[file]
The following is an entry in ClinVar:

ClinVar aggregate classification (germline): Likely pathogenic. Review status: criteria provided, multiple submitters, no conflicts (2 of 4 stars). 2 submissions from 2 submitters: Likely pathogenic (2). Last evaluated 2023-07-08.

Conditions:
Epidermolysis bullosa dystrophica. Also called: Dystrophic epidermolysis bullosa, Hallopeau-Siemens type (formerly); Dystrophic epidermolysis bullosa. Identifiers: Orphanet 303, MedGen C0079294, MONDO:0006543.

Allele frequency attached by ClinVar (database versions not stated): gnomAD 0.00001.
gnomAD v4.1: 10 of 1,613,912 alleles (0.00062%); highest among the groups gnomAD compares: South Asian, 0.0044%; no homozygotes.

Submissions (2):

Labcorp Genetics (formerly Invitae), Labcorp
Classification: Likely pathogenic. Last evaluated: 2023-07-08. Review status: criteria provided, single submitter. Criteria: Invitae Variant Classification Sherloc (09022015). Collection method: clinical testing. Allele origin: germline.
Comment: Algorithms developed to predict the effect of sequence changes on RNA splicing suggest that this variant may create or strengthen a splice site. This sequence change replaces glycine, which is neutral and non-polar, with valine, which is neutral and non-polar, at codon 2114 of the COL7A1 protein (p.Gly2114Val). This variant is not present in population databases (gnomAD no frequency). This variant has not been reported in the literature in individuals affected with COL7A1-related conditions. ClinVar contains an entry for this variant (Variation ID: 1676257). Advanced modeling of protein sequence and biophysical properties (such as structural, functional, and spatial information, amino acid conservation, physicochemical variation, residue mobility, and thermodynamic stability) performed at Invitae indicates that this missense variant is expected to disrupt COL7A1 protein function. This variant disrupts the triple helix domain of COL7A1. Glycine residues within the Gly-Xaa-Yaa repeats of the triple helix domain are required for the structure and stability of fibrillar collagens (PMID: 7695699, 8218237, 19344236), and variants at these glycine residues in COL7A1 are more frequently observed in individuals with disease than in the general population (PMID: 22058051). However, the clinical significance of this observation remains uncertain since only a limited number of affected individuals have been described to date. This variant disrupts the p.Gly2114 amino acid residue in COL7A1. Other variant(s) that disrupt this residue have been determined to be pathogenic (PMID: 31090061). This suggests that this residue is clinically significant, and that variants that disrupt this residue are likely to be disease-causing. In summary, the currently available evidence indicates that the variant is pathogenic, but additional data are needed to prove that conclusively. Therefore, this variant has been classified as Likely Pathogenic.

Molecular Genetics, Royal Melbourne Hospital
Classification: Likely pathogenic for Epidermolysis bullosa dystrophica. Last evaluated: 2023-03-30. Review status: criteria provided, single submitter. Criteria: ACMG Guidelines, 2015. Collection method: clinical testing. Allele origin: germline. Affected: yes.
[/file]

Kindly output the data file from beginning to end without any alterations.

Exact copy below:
The following is an entry in ClinVar:

ClinVar aggregate classification (germline): Likely pathogenic. Review status: criteria provided, multiple submitters, no conflicts (2 of 4 stars). 2 submissions from 2 submitters: Likely pathogenic (2). Last evaluated 2023-07-08.

Conditions:
Epidermolysis bullosa dystrophica. Also called: Dystrophic epidermolysis bullosa, Hallopeau-Siemens type (formerly); Dystrophic epidermolysis bullosa. Identifiers: Orphanet 303, MedGen C0079294, MONDO:0006543.

Allele frequency attached by ClinVar (database versions not stated): gnomAD 0.00001.
gnomAD v4.1: 10 of 1,613,912 alleles (0.00062%); highest among the groups gnomAD compares: South Asian, 0.0044%; no homozygotes.

Submissions (2):

Labcorp Genetics (formerly Invitae), Labcorp
Classification: Likely pathogenic. Last evaluated: 2023-07-08. Review status: criteria provided, single submitter. Criteria: Invitae Variant Classification Sherloc (09022015). Collection method: clinical testing. Allele origin: germline.
Comment: Algorithms developed to predict the effect of sequence changes on RNA splicing suggest that this variant may create or strengthen a splice site. This sequence change replaces glycine, which is neutral and non-polar, with valine, which is neutral and non-polar, at codon 2114 of the COL7A1 protein (p.Gly2114Val). This variant is not present in population databases (gnomAD no frequency). This variant has not been reported in the literature in individuals affected with COL7A1-related conditions. ClinVar contains an entry for this variant (Variation ID: 1676257). Advanced modeling of protein sequence and biophysical properties (such as structural, functional, and spatial information, amino acid conservation, physicochemical variation, residue mobility, and thermodynamic stability) performed at Invitae indicates that this missense variant is expected to disrupt COL7A1 protein function. This variant disrupts the triple helix domain of COL7A1. Glycine residues within the Gly-Xaa-Yaa repeats of the triple helix domain are required for the structure and stability of fibrillar collagens (PMID: 7695699, 8218237, 19344236), and variants at these glycine residues in COL7A1 are more frequently observed in individuals with disease than in the general population (PMID: 22058051). However, the clinical significance of this observation remains uncertain since only a limited number of affected individuals have been described to date. This variant disrupts the p.Gly2114 amino acid residue in COL7A1. Other variant(s) that disrupt this residue have been determined to be pathogenic (PMID: 31090061). This suggests that this residue is clinically significant, and that variants that disrupt this residue are likely to be disease-causing. In summary, the currently available evidence indicates that the variant is pathogenic, but additional data are needed to prove that conclusively. Therefore, this variant has been classified as Likely Pathogenic.

Molecular Genetics, Royal Melbourne Hospital
Classification: Likely pathogenic for Epidermolysis bullosa dystrophica. Last evaluated: 2023-03-30. Review status: criteria provided, single submitter. Criteria: ACMG Guidelines, 2015. Collection method: clinical testing. Allele origin: germline. Affected: yes.